Users of Dell SupportAssist should patch their software immediately to fix a software bug that could lead to arbitrary code execution, the PC vendor said this week.
SupportAssist is a Dell software product that comes preinstalled on most of its Windows-based endpoints. It performs diagnostic tasks and streamlines the creation of support tickets for Dell machines by sending back the appropriate data to Dell operatives. It can even provide predictive maintenance for users with premium accounts, warning of components that look like they’re close to failure.
According to a Dell advisory, a vulnerability in the program lets a locally-authenticated low-privilege user force the SupportAssist program binaries to load arbitrary dynamic-link libraries (DLLs). DLLs are executable files that can contain data and other resources, and they’re often used as a way to break down applications into modular parts.
By forcing the SupportAssist software to run a DLL, an attacker could have it run with the Dell application’s privileges, effectively mounting a privilege elevation attack.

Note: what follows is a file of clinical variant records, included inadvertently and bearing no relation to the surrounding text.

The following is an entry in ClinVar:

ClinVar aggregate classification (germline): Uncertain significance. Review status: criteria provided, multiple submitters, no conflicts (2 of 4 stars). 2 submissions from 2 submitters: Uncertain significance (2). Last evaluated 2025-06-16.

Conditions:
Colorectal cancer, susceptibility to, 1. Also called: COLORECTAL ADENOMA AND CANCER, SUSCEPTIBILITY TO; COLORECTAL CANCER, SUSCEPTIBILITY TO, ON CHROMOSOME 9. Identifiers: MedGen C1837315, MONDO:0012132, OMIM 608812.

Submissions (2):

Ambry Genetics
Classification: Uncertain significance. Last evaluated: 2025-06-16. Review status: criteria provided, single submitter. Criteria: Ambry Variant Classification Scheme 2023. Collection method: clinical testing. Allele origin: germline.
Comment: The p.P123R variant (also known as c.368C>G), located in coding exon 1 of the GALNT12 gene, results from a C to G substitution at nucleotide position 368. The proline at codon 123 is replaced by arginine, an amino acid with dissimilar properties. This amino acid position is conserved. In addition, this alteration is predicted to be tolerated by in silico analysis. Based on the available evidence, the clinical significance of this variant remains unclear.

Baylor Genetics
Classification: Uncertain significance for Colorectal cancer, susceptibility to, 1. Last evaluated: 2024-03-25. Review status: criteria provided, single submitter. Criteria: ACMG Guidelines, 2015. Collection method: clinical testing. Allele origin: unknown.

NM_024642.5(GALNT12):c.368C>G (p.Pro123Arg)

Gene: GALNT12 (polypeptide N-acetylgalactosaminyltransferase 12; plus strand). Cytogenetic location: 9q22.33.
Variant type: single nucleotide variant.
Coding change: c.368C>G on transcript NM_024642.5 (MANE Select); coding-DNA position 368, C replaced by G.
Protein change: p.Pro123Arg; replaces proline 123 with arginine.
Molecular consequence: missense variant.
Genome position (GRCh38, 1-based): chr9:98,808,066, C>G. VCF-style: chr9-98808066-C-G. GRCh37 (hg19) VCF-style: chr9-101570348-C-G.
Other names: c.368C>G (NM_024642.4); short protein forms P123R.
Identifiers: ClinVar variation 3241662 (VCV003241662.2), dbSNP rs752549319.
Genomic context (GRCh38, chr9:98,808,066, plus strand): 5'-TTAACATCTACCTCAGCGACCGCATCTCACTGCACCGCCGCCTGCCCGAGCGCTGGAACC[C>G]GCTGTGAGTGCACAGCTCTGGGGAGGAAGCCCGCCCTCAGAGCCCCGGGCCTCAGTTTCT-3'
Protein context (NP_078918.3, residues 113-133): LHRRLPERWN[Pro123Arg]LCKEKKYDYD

The flaw that enables the attacker to run a DLL is an uncontrolled search path vulnerability. These bugs allow malicious actors to manipulate file paths, making their malicious files executable by the target system.
The vulnerability affects versions of SupportAssist dating back to 2.0, but Dell has fixed the problem in the latest versions of its software. For business PCs, version 2.1.4 contains the fix. For home PCs, it’s version 3.4.1.
The good news is that for some users the problem will resolve itself thanks to the SupportAssist application’s auto-update facility. If this option is enabled, SupportAssist will automatically upgrade to the latest version.
Users that don’t have the automatic update feature enabled can implement the fix by opening the software, clicking the ‘Settings‘ icon at the top right, and clicking ‘About SupportAssist‘. The program will then check to see if there’s a new version available. If it finds one, it’ll display an ‘Update Now‘ link for you to click.
The vulnerability has been assigned CVE-2020-5316, which has not yet been updated at the time of writing.
This isn’t the first uncontrolled path vulnerability that Dell has grappled with. The company found a similar flaw in the PC Doctor component of SupportAssist in June 2019.